expand.dft <- function(x, na.strings = "NA", as.is = FALSE, dec = ".")
{
DF <- sapply(1:nrow(x), function(i) x[rep(i, each = x$Freq[i]), ],
simplify = FALSE)
DF <- subset(do.call("rbind", DF), select = -Freq)
for (i in 1:ncol(DF))
{
DF[[i]] <- type.convert(as.character(DF[[i]]),
na.strings = na.strings,
as.is = as.is, dec = dec)
}
DF
}
So:
DF <- expand.dft(as.data.frame.table(UCBAdmissions))
> str(DF)
'data.frame': 4526 obs. of 3 variables:
$ Admit : Factor w/ 2 levels "Admitted","Rejected": 1 1 1 1 1 1 1 1 1 1 ...
$ Gender: Factor w/ 2 levels "Female","Male": 2 2 2 2 2 2 2 2 2 2 ...
$ Dept : Factor w/ 6 levels "A","B","C","D",..: 1 1 1 1 1 1 1 1 1 1 ...
Now, let's create logistic regression models on the raw data, first
using just the two covariates of Gender and Dept:
fit <- glm(Admit ~ Gender + Dept, family = binomial, data = DF)
> summary(fit)
Call:
glm(formula = Admit ~ Gender + Dept, family = binomial, data = DF)
Deviance Residuals:
Min 1Q Median 3Q Max
-2.3613 -0.9588 0.3741 0.9306 1.4773
Coefficients:
Estimate Std. Error z value Pr(>|z|)
(Intercept) -0.68192 0.09911 -6.880 5.97e-12 ***
GenderMale 0.09987 0.08085 1.235 0.217
DeptB 0.04340 0.10984 0.395 0.693
DeptC 1.26260 0.10663 11.841 < 2e-16 ***
DeptD 1.29461 0.10582 12.234 < 2e-16 ***
DeptE 1.73931 0.12611 13.792 < 2e-16 ***
DeptF 3.30648 0.16998 19.452 < 2e-16 ***
---
Signif. codes: 0 ‘***’ 0.001 ‘**’ 0.01 ‘*’ 0.05 ‘.’ 0.1 ‘ ’ 1
(Dispersion parameter for binomial family taken to be 1)
Null deviance: 6044.3 on 4525 degrees of freedom
Residual deviance: 5187.5 on 4519 degrees of freedom
AIC: 5201.5
Number of Fisher Scoring iterations: 5
Now, for comparison, let's create the same model, but this time
including interaction terms for Gender*Dept:
fitIT <- glm(Admit ~ Gender * Dept, family = binomial, data = DF)
> summary(fitIT)
Call:
glm(formula = Admit ~ Gender * Dept, family = binomial, data = DF)
Deviance Residuals:
Min 1Q Median 3Q Max
-2.3793 -0.9768 0.3820 0.9127 1.8642
Coefficients:
Estimate Std. Error z value Pr(>|z|)
(Intercept) -1.5442 0.2527 -6.110 9.94e-10 ***
GenderMale 1.0521 0.2627 4.005 6.21e-05 ***
DeptB 0.7904 0.4977 1.588 0.11224
DeptC 2.2046 0.2672 8.252 < 2e-16 ***
DeptD 2.1662 0.2750 7.878 3.32e-15 ***
DeptE 2.7013 0.2790 9.682 < 2e-16 ***
DeptF 4.1250 0.3297 12.512 < 2e-16 ***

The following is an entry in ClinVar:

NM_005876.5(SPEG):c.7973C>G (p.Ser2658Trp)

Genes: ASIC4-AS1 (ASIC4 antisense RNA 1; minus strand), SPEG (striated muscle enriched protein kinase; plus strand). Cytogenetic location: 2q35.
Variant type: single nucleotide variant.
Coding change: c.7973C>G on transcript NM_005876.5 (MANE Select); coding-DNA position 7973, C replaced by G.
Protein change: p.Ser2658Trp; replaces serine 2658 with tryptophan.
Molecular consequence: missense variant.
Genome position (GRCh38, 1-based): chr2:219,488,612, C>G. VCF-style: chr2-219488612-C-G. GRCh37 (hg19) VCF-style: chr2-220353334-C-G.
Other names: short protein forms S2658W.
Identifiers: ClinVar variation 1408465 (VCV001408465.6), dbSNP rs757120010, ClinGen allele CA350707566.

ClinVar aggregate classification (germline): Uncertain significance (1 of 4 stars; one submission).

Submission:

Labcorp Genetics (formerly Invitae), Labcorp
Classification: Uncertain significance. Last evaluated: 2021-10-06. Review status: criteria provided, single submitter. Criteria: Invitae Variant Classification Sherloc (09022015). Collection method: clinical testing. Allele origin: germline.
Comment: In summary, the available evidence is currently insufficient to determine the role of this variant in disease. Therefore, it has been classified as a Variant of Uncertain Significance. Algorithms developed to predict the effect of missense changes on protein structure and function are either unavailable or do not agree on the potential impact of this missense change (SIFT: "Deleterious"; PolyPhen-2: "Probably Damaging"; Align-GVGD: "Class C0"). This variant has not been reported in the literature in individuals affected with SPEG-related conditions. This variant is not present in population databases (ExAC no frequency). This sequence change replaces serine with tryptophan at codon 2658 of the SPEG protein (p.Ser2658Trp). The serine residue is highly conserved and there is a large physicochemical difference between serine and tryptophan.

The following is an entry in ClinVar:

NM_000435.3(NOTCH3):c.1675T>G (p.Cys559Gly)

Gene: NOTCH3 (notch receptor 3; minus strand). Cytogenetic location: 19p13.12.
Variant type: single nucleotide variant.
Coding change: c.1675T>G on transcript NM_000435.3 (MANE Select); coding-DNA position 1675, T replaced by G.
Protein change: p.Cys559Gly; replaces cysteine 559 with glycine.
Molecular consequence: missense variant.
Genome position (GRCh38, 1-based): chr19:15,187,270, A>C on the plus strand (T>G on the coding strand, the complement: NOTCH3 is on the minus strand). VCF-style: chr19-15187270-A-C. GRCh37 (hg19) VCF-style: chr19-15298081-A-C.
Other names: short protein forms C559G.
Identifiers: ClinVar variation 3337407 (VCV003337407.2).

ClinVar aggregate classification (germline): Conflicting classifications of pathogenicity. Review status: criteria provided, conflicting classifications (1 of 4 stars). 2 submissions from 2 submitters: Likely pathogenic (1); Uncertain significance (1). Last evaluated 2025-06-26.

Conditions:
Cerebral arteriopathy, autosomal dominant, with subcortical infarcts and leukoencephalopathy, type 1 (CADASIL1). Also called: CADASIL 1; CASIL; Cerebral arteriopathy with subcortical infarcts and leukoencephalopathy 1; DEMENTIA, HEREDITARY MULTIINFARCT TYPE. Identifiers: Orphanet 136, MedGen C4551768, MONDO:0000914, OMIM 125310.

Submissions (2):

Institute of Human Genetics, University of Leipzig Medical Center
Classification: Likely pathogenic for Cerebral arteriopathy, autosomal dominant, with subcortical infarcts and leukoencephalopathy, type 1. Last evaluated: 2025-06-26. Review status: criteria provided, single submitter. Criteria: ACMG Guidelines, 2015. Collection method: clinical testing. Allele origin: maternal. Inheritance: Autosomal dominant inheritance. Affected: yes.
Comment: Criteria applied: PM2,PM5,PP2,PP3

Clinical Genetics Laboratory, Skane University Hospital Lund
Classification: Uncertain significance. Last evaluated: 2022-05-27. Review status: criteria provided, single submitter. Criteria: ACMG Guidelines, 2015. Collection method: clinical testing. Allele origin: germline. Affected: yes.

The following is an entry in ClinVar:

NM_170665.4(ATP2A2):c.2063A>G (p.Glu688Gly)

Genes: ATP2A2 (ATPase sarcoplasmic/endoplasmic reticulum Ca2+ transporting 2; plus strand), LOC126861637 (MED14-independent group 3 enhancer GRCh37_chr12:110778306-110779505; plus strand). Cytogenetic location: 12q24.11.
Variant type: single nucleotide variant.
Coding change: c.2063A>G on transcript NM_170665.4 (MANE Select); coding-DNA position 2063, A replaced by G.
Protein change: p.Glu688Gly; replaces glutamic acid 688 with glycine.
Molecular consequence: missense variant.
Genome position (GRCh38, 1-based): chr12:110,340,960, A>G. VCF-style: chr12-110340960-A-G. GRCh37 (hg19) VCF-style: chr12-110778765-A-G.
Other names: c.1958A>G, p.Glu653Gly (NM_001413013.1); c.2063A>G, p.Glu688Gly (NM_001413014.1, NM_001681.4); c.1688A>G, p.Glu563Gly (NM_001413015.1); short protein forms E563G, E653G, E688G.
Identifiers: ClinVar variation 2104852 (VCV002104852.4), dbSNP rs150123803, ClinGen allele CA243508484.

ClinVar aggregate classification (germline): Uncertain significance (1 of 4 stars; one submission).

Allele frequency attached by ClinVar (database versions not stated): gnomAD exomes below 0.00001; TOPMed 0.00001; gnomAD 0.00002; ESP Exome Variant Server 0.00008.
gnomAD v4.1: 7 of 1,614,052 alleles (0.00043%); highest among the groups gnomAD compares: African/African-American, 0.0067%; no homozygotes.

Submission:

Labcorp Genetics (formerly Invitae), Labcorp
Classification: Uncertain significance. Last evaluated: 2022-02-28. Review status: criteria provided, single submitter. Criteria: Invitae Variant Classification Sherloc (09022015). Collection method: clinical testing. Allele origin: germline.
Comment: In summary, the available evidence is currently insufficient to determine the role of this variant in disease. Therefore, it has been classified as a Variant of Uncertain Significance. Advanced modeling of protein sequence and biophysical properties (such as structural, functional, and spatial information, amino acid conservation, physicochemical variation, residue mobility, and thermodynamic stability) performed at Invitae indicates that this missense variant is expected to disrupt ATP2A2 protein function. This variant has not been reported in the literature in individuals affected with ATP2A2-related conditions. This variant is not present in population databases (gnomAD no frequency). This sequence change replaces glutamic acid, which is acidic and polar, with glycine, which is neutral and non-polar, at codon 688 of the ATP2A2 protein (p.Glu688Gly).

GenderMale:DeptB -0.8321 0.5104 -1.630 0.10306
GenderMale:DeptC -1.1770 0.2996 -3.929 8.53e-05 ***
GenderMale:DeptD -0.9701 0.3026 -3.206 0.00135 **
GenderMale:DeptE -1.2523 0.3303 -3.791 0.00015 ***
GenderMale:DeptF -0.8632 0.4027 -2.144 0.03206 *
---
Signif. codes: 0 ‘***’ 0.001 ‘**’ 0.01 ‘*’ 0.05 ‘.’ 0.1 ‘ ’ 1
(Dispersion parameter for binomial family taken to be 1)
Null deviance: 6044.3 on 4525 degrees of freedom
Residual deviance: 5167.3 on 4514 degrees of freedom
AIC: 5191.3
Number of Fisher Scoring iterations: 5
Two key things to notice:
1. Note that the coefficients of the main effects of Gender and Dept
change materially from the first model to the second, demonstrating the
impact of the interaction terms.
2. The interaction terms themselves are generally quite significant.
Further, running:
> anova(fit, fitIT, test = "Chisq")
Analysis of Deviance Table
Model 1: Admit ~ Gender + Dept
Model 2: Admit ~ Gender * Dept
Resid. Df Resid. Dev Df Deviance P(>|Chi|)
1 4519 5187.5
2 4514 5167.3 5 20.2 0.001144
pretty well confirms that the impact of including the interaction terms
in the model is quite significant and that there is confounding going on
between Gender and Department, which is arguably, more interesting than
the isolated impact of Gender on Admissions.
You might want to look further at the help page for the dataset as I
noted above, to gain further graphical insight into the data.
To your query, the goal is not to 'make' the Woolf test non-significant,
but to better understand why it is significant to start with and dig
deeper into your data to gain further insight.
HTH,
Marc Schwartz